A retired vet who was a pioneer of pet medicine in Cheshire and once encountered glamorous Coronation Street legend Pat Phoenix in her silk nightgown has published his memoirs.
Derek Carter, 80, of Kelsall, is one of the main founders of the Northwich-based Willows Veterinary Group.
His family life and 35-year career caring for animals has been documented in a self-penned book which is raising money for Tarporley and District War Memorial Cottage Hospital.
In the book, he describes being called out to a home visit at a grand Edwardian property in Stretford, south of Manchester, while working for a surgery in Sale.
The glamorous lady who met him on the staircase was none other than Coronation Street’s Elsie Tanner, aka soap star icon Pat Phoenix.
Derek said: “It was in 1962 when I was 23. As far as I knew, I was just going on a routine house call to attend to two dogs.
“When I got there, I knocked on the door and heard a high pitched voice from what seemed to be far back in this mansion saying ‘Come in, Come in’.
“So I went in to find myself facing a beautiful open staircase, down which came floating a gorgeous young lady, wearing only, more or less, a see-through silk nightgown.
“She took me into a grand, back reception room and insisted on pouring me a drink while we chatted about the dogs. It was only as I was leaving the house that I realised who this glamorous lady was!”
Derek recalls another home visit where he found a New Forest pony with a thick winter coat panting for breath in the heat of a back kitchen of a house when its inexperienced owners had brought the native breed horse in from the garden to protect it from the cold.
He also documents the precarious farm episode of getting close enough to sedate a raging bull after it stuck its head through a glass window and charged off with the frame still round its neck.
His career adventures were all in a day’s work for the veterinary surgeon who brought small animal care to Cheshire in the form of Willows Veterinary Hospital in Hartford, near Northwich, which Derek developed in the 1960s with fellow Willows founding partners Gareth Llewellyn and Gareth Williams.
It was the first small animal hospital to be built in Cheshire, inspected and approved by the Royal College of Veterinary Surgeons and set the high standard and commitment to pet welfare which became a guiding force for the independently-owned Willows Veterinary Group.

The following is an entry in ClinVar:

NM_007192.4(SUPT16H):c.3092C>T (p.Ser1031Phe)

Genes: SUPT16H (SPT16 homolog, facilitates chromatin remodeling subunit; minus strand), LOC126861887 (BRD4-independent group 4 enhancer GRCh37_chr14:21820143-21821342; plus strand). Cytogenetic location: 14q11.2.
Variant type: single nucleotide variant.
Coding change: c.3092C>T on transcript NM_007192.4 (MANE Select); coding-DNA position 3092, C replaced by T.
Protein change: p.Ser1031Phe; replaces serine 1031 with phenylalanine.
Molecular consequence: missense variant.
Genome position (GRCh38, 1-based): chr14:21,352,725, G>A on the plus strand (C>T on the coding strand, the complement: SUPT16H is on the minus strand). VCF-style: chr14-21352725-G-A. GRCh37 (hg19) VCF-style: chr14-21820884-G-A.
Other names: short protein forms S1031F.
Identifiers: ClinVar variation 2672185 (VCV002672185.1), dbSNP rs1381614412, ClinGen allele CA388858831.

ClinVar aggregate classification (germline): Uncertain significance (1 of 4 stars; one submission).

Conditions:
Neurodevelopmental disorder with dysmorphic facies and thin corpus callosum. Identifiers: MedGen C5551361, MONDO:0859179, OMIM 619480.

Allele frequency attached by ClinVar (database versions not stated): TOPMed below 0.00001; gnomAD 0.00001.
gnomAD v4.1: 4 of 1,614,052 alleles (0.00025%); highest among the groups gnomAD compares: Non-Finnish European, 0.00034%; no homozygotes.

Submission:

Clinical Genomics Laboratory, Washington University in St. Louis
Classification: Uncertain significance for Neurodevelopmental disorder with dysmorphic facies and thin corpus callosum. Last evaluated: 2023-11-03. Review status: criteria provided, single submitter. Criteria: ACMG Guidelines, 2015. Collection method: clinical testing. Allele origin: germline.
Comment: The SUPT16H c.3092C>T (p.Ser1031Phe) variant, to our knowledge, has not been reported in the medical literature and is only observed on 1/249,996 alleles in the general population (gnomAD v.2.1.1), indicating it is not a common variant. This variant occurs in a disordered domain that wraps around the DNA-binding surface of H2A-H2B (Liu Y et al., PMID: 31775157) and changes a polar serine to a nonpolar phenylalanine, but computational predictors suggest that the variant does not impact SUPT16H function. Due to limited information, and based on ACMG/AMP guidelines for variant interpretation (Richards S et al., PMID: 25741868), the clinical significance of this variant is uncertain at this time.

The group now has a network of 25 small animal practices, a referral veterinary hospital, two equine centres and a seven-office farm practice, located across Cheshire and into Greater Manchester, North Wales, the Wirral and Staffordshire.
It was Derek who first realised the need and pushed for a more formalised standard of care for people’s pets in Cheshire.
The former pupil of Sir John Deane’s Grammar School grew up on a council owned tenant farm in Dutton, which his father had obtained shortly before he was born in March 1938.
He returned to his native area after qualifying as a vet from Liverpool University and working for a short time in Ashbourne, Derbyshire, and later Sale near Manchester.
Derek said: “I first came to work at the practice in Hartford to do farm work but I lived in a practice house in Winsford with my late wife Anne. At the time, Winsford had a population of around 13,000 people and there was no surgery looking after people’s cats and dogs.
“It was in the 1960s when people were first becoming aware, helped by James Herriot, that things could be done for their pets.
“Up until that time, there was a lot of anxiety about taking your pet to the vets because of the belief they thought they would end up being put down.
“But that was starting to change and we used to have people coming and knocking on the door at all times of the day and night asking me to look at their animals.
“In the end we put a notice on the corner of the garage that said ‘Small Animal Surgery’ and the consulting room was the wash house round the back and the consulting table was on top of the twintub washing machine.
“It grew from there and in 1964, we opened a full-time small animal surgery at Hartford and two years later, we started building the small animal hospital which shows the sudden demand there was for specialised small animal medicine, treatment and care.”
Derek lives in Kelsall with his second wife Jean.
He moved there in 1972 with his first wife Anne who sadly died of cancer in 1998 and their two children Alison, now 54 and a biologist living in Hexham, and Jeffrey, 49, an electronics engineer of Mirfield, Yorkshire.
He decided to write his memoirs for his grandsons, Richard, 17, and Christopher, 15, so they had a record of their grandfather’s life and career.
He said: “Willows Veterinary Group is now the epitome of modern veterinary practices which strives to exceed the expectations of its clients because of the highly specialised care it is able to provide.
“I am proud of this and proud of the hard work of so many people who have helped to develop Willows in this way.
“It has always stayed true to its central ethos of putting the welfare of people’s pets first and that is as true today as it was when we first set up the partnership more than 50 years ago.
“It was always important to us that we provided the best possible care we could and we were always looking for ways to reinvest and improve everything we did.”
Willows Veterinary Hospital is currently undergoing a major reinvestment programme which is due to be completed this summer.
The Memoirs of Derek Carter: A Cheshire Veterinary Surgeon is available to buy from various Willows Veterinary Group surgeries including Willows Veterinary Hospital. Price £9.95 with a £2 donation to Tarporley and District War Memorial Cottage Hospital.